Typical application logic flow for a disaster event and failover
A disaster event occurs in the Microsoft Dynamics 365 (online) datacenter.
The service proxy class object receives an exception after attempting the service call.
If the target organization of the call is not enabled for failover, go to step 9.
The EndpointSwitchRequired event is thrown.
The EndpointSwitched event is thrown.
The service proxy class object automatically tries the call again.
If the second call was successful, the application continues normally.
If the call was not successful, an exception is returned to the application: EndpointNotFoundException, TimeoutException, FaultException<OrganizationServiceFault> where fault.Detail.ErrorCode == -2147176347.
You may want to implement code that checks for potential data loss after endpoint switch events are received and handle it appropriately.
After the disaster affecting the primary organization endpoint has been corrected in the datacenter, a fail back from the alternate endpoint URL to the primary endpoint URL for the organization occurs as part of planned organization maintenance.
Applications that do not link to the Microsoft Dynamics 365 SDK assemblies, for example Java applications that access the web services by using SOAP or ODATA, can try accessing the failover URL for the target organization. The URL for a failover alternate organization is the same as the URL for the primary organization with “--S” added to the organization name. For example, an organization named Contoso would have the primary and alternate URLs shown in the following table.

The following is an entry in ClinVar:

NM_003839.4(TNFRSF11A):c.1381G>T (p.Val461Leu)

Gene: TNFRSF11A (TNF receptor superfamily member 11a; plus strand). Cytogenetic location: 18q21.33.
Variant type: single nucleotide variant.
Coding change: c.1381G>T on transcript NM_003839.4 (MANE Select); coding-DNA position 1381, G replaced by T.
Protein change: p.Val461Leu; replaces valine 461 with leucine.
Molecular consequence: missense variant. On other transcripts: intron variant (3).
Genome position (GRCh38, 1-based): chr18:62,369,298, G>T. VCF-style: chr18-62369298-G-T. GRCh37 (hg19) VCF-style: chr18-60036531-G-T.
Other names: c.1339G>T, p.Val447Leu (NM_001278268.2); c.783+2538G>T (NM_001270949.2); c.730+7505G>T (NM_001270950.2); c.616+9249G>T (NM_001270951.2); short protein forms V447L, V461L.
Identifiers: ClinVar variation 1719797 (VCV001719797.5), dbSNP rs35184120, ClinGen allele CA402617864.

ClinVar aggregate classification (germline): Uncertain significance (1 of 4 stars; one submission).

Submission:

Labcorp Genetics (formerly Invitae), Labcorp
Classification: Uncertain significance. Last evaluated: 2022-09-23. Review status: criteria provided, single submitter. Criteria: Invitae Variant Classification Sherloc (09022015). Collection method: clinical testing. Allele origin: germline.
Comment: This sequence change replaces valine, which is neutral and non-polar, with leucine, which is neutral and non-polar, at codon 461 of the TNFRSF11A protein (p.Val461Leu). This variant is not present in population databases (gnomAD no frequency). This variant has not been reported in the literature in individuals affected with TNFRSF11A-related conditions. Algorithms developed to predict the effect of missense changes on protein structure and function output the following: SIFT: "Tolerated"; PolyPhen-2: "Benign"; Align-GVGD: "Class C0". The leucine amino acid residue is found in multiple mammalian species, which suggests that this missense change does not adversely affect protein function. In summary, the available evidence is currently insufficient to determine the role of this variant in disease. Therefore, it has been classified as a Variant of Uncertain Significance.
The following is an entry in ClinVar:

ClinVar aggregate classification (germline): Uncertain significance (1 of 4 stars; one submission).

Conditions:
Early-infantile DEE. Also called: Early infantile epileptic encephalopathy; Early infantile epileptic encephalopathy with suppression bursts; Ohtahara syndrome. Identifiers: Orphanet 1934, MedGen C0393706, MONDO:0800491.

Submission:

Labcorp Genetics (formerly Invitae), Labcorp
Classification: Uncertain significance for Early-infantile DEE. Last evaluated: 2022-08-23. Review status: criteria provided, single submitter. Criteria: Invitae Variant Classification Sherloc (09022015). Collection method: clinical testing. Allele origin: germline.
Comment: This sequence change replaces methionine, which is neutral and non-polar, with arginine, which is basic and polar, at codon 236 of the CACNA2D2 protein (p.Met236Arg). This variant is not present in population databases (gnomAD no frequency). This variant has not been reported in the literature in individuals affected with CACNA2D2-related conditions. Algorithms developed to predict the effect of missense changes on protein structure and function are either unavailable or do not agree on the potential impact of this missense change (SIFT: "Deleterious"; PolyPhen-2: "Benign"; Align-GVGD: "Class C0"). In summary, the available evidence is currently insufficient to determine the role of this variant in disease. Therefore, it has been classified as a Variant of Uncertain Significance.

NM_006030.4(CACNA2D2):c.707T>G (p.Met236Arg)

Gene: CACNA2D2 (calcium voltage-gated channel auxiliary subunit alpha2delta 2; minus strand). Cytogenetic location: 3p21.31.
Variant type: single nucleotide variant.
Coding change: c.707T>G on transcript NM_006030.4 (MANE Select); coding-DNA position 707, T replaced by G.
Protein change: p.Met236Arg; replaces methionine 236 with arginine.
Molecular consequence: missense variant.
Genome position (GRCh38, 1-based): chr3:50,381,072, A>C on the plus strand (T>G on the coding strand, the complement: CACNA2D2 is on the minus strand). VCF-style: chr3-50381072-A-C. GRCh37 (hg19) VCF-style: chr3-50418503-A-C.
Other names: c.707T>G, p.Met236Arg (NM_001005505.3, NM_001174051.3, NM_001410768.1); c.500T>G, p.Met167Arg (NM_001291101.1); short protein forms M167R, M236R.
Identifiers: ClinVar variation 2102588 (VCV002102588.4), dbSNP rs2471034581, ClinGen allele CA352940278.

Primary Organization URL
Alternate Organization URL
For non.NET-connected applications, there is no notification event to which your application can subscribe to receive notice of a service interruption and failover. Your application will begin to receive a variety of fault exceptions, as listed previously, during the service interruption. At that point, the application can attempt to connect to the failover alternate URL for the target organization. After the disaster has been corrected, a fail back to the primary URL for the organization occurs as part of planned organization maintenance.
The following list describes some best practices you can implement in your applications to make them more robust when they deal with service interruptions and failure recovery.
Write application code to check the EndpointAutoSwitchEnabled property value to determine whether it is set to true. If true, consider subscribing to the EndpointSwitched and EndpointSwitchRequired notification events.
If your application works with critical data where any data loss is disastrous, write event handler code or catch the indicated exceptions to handle the disaster event and failover as appropriate for business needs.